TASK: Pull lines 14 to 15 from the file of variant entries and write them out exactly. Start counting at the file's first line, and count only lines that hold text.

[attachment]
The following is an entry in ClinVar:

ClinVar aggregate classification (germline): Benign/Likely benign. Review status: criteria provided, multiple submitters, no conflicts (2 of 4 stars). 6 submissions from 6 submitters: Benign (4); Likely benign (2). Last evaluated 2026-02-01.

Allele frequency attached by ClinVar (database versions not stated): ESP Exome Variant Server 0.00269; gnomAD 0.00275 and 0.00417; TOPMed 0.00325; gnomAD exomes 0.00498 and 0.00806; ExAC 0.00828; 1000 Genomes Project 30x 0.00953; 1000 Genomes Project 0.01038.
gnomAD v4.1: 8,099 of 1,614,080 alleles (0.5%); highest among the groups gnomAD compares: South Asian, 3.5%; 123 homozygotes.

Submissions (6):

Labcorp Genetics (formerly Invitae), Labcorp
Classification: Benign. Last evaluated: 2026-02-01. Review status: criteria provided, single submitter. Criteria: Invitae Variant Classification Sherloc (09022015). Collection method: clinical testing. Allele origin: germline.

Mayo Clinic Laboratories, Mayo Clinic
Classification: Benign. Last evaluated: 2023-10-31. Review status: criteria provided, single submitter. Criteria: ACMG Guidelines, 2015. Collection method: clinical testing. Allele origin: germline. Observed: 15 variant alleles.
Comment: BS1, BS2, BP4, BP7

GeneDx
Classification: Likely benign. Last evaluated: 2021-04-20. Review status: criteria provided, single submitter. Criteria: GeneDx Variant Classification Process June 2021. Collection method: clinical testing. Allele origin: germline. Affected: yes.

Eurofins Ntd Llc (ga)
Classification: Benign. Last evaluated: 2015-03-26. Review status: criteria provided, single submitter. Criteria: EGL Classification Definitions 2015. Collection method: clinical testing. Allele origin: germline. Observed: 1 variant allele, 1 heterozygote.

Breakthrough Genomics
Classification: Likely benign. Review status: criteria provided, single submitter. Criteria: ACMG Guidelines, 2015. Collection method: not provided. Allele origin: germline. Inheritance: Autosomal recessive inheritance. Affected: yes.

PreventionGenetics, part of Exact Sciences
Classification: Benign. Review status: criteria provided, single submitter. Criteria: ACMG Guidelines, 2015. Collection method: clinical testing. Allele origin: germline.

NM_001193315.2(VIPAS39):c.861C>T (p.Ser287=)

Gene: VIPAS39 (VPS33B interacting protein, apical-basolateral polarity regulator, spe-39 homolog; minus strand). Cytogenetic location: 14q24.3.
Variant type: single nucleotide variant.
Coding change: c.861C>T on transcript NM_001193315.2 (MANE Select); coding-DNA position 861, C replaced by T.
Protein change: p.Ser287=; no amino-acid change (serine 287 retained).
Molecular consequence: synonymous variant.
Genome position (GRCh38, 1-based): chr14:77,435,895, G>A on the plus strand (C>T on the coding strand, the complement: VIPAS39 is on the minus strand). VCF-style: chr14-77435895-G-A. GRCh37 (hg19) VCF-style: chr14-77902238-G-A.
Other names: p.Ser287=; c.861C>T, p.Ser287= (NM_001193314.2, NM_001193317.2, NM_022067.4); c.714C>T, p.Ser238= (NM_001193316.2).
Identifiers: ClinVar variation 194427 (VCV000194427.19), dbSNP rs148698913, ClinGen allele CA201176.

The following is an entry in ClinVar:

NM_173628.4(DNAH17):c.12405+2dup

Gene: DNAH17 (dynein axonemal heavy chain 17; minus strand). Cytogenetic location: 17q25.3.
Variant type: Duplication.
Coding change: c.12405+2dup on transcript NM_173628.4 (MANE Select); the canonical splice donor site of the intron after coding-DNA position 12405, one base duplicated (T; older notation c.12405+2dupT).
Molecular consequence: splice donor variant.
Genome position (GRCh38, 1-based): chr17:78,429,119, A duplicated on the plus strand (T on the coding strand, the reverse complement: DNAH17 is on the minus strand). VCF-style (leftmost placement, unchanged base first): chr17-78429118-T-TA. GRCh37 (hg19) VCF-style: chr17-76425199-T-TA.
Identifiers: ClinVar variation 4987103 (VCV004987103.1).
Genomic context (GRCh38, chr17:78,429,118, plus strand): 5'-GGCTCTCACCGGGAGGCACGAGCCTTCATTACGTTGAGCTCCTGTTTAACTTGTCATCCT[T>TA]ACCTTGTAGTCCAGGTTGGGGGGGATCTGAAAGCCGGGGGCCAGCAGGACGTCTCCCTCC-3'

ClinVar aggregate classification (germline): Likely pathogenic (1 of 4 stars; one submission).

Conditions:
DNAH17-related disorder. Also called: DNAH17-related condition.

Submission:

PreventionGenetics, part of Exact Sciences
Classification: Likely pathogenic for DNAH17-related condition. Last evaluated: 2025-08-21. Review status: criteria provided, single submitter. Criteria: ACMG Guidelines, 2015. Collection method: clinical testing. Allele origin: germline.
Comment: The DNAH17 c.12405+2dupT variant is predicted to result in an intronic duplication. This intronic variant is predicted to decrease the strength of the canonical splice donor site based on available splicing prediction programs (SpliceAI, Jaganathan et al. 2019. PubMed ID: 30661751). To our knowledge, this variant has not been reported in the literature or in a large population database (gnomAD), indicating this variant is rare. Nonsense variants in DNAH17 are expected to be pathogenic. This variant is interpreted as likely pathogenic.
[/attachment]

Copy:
Classification: Benign. Last evaluated: 2015-03-26. Review status: criteria provided, single submitter. Criteria: EGL Classification Definitions 2015. Collection method: clinical testing. Allele origin: germline. Observed: 1 variant allele, 1 heterozygote.

Breakthrough Genomics